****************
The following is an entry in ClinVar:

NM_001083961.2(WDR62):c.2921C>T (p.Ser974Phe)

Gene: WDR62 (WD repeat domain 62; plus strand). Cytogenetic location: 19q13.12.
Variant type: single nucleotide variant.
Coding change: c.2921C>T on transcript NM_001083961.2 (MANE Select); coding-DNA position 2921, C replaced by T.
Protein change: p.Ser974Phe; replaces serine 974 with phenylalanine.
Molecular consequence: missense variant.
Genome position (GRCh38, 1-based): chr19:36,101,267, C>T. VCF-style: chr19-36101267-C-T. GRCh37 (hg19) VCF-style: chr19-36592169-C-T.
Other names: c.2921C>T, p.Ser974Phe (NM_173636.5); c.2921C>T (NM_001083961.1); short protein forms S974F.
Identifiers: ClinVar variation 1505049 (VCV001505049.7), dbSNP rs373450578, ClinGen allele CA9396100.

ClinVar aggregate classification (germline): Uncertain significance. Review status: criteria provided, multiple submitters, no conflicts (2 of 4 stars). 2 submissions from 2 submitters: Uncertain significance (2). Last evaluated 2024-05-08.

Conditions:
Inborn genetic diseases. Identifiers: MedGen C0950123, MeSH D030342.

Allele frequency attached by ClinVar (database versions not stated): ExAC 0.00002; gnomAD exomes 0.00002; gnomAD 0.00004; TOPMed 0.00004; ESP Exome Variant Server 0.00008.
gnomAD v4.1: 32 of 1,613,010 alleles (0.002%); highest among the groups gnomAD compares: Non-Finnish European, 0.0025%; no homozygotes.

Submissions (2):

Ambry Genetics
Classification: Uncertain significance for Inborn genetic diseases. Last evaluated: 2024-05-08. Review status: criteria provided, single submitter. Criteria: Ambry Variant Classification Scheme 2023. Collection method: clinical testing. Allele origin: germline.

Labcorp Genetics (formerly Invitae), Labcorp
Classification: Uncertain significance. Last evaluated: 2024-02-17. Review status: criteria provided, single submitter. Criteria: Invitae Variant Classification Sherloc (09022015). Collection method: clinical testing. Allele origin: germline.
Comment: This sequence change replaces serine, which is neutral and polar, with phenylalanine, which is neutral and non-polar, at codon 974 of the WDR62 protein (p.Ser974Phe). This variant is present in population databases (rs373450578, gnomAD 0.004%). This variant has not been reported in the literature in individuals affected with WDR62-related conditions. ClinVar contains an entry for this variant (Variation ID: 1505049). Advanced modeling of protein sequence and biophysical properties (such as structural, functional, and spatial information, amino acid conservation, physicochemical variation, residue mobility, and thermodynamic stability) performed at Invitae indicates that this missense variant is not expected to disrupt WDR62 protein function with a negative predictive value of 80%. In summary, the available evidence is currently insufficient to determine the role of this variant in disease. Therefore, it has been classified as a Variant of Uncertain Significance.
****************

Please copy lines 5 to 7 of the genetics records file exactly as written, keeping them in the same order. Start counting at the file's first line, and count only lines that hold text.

Coding change: c.2921C>T on transcript NM_001083961.2 (MANE Select); coding-DNA position 2921, C replaced by T.
Protein change: p.Ser974Phe; replaces serine 974 with phenylalanine.
Molecular consequence: missense variant.